Sat, Nov 01, 2003 - Page 8 News List

[ Letter ]

Death penalty moratorium

The recent move on Oct. 27 by the government to abolish the death penalty in Taiwan is a major breakthrough for the Asian region and one which deserves a lot more publicity than it has been given.

If the laws are approved by the legislature, Taiwan would become the Asian leader in human rights and the nation would join the ever-growing list of countries which have abolished the death penalty.

However, we urge the government to immediately proclaim a moratorium on the death penalty, prior to the culmination of the legislative process.

While the legislature discusses the merits of abolition, lawmakers should be aware of the ongoing miscarriage of justice in the case of three men -- commonly known as the Hsichih Trio -- who are once again facing the death penalty in a new trial despite being acquitted of their alleged crimes in January.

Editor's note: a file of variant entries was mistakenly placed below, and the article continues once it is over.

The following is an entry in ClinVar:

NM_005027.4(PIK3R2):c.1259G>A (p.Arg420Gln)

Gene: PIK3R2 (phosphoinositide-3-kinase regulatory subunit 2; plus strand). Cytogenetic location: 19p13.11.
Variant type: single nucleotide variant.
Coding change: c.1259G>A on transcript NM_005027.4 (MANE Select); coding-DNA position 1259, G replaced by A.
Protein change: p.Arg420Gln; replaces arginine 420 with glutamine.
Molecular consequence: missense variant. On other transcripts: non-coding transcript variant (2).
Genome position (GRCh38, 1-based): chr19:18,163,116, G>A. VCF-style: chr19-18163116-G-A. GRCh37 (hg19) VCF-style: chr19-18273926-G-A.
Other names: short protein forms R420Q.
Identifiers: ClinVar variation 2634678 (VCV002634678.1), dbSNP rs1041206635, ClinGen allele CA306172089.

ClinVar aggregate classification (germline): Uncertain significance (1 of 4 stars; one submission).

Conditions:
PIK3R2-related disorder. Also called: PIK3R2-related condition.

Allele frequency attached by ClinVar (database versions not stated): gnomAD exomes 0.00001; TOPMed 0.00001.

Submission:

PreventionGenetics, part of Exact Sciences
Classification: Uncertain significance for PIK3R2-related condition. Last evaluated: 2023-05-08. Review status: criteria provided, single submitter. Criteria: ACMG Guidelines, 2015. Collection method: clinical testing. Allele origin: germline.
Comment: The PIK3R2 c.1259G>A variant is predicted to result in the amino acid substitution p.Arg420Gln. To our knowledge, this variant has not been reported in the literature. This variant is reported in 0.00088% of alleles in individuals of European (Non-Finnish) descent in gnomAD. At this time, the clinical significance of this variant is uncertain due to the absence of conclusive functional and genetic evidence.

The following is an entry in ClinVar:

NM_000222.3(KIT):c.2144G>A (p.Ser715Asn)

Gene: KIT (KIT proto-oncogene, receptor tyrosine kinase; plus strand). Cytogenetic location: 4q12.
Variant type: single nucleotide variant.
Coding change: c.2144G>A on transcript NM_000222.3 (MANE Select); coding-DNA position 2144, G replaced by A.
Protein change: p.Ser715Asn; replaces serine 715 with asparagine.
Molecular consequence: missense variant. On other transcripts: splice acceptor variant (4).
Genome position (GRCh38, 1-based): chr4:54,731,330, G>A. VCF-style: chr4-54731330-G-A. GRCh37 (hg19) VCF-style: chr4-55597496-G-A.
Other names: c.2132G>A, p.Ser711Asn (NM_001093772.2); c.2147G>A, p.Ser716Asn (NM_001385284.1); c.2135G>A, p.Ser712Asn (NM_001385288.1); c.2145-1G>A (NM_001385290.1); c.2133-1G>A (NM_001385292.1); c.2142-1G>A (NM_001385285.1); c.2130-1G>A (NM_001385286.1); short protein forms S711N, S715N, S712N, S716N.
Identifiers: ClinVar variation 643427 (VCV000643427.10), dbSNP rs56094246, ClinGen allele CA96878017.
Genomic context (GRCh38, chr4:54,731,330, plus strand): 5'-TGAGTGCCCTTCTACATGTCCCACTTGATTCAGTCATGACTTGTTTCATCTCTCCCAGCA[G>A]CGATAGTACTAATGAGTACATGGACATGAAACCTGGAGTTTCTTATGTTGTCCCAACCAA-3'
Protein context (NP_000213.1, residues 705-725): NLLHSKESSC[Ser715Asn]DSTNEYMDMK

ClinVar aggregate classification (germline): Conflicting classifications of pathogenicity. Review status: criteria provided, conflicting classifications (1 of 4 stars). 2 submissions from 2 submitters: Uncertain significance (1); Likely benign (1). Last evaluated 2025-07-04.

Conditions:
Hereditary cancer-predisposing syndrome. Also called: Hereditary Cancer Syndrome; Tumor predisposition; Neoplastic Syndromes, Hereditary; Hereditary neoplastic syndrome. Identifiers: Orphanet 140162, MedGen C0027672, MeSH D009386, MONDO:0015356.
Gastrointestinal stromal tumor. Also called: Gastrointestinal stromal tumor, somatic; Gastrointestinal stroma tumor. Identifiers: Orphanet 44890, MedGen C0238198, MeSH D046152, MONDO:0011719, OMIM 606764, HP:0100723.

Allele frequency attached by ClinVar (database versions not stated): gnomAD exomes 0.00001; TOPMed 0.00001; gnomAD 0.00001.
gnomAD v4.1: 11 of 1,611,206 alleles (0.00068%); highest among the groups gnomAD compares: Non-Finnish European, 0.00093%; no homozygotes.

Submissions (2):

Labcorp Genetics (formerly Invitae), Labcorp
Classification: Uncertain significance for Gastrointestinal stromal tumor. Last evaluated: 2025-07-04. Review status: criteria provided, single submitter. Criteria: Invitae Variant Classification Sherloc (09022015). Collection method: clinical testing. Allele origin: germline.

The three men have already spent seven years on death row and their trial has exposed serious flaws in the Taiwanese justice system, including the fact that the case against them is based almost entirely on their confessions -- confessions that were allegedly extracted through torture.

The allegations of torture and apparent lack of material evidence, coupled with extensive irregularities in the investigative process, including unlawful detentions and an illegal search, give grave cause for concern that there has been a miscarriage of justice in this case.

Amnesty International urges the Taiwanese authorities to consider the men's severe emotional distress, the need for an investigation into the allegations of torture and their recent move towards abolishing capital punishment when trying the three men.

Bella Luk


Amnesty International,Hong Kong

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